On another site (and as described in other answers) we used Path.GetTempPath() to see what the CLR was actually looking for it turned out to be

C:\WINDOWS\system32\config\systemprofile\Local Settings\Temp folder

We then used Process Monitor to verify this was in fact correct, when we changed the permission on this folder it worked correctly. We are still unsure as to why the CLR choose to stop using the default temp directory but we did find a link as to how it makes that decision. How GetTempPath is picked.

Update: We Finally figured out HOW our Temp folder PATH was changed when Someone decided to repeat the error! The Issue was the CLR Profiler someone decided to run on live which changes all permissions of the temp directory so If you didn't already know this already I would not recommend running it on a Prod server.

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These suggestions helped us troubleshoot a similar problem with a Windows service running as Network Service wherein NHibernate mapping file compilation failed because of the temp dir issue. Thanks! –  Kit Nov 17 '10 at 15:36

Whatever the reason for the sudden change, you can probably solve the problem using the steps described in the exception.

Call Path.GetTempPath to find out what it thinks the temporary directory is, it may not be what you think it is.

Go to that directory and give the user 'NETWORK SERVICE' the permissions it needs, probably Read/Write.

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Indeed its a web site running in IIS? and accessing a web service.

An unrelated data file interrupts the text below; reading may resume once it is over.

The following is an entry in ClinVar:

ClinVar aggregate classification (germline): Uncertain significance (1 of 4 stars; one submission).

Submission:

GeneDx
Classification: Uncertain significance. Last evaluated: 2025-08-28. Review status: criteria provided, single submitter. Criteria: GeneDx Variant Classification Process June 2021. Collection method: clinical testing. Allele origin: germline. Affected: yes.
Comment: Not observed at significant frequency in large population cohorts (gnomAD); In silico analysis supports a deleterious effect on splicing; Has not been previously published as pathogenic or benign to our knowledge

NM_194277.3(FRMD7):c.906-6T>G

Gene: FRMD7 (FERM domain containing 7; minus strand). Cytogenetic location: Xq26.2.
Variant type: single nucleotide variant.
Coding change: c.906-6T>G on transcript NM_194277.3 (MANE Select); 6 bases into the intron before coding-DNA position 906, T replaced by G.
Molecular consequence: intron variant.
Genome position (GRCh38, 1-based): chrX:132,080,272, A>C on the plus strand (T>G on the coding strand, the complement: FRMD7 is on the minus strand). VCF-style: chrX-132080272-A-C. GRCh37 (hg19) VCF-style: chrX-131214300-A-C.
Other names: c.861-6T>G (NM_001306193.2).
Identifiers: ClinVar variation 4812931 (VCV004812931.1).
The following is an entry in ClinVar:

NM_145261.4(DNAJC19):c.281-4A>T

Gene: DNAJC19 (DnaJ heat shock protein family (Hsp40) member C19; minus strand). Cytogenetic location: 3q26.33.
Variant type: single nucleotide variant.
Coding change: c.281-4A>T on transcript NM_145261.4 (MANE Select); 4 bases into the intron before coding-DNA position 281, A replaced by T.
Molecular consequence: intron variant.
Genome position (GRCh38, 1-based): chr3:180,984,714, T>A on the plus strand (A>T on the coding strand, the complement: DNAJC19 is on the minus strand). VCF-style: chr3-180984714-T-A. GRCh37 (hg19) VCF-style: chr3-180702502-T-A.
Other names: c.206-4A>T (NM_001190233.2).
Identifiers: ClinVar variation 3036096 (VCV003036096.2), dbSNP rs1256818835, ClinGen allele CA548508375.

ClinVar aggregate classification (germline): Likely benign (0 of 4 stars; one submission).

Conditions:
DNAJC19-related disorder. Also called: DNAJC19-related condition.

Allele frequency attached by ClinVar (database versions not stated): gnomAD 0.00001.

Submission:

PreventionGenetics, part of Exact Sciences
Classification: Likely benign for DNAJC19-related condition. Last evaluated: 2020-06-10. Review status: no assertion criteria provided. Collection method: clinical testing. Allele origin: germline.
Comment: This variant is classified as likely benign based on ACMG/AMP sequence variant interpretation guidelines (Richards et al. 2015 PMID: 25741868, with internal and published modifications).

It's either running as ASPNET, anonymous, or impersonating the user connected or finally the web service itself is connecting as a 'user'.

Whichever user it is may not have access to the temp directory. Odd how nothing has changed :). However Windows Service packs can change security settings.

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Windows Server 2003 - IIS 6.0 - Same issue. c:\windows\temp = current temp directory - using procmon as suggested by cgreeno allowed me to see access denied. I granted the user 'Everyone' full rights to the c:\windows\temp folder, but still getting access denied. Granted full rights access to all users in the mix (Local System, Network Service, app pool identity user, etc.) but no help. Tried ASPNET_REGIIS -ir but no help.

I created a new local system user 'tempuser' and assigned to local 'Administrators' group. I navigated to Windows Services and stopped 'World Wide Web Publishing', 'IIS Admin', and 'HTTP SSL'. I assigned 'tempuser' to all three services. I tried to start each of the services, but they failed to start for a variety of reasons. I then put all 3 services back to user 'Local System' and suddenly my access denied error went away. Don't know why. Was having other file system errors with my App Pool user, but those now are working correctly too. It appears something with the assignment of the Local System account with windows services was awry.


Problem came back. Very weird...

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I sure hope you removed the 'Everyone' permissions after your testing. –  Andrew Barber Mar 11 '13 at 17:47
We replicated our production server into a private network for diagnostics... This copy will be destroyed in the near future. –  barrypicker Mar 11 '13 at 20:06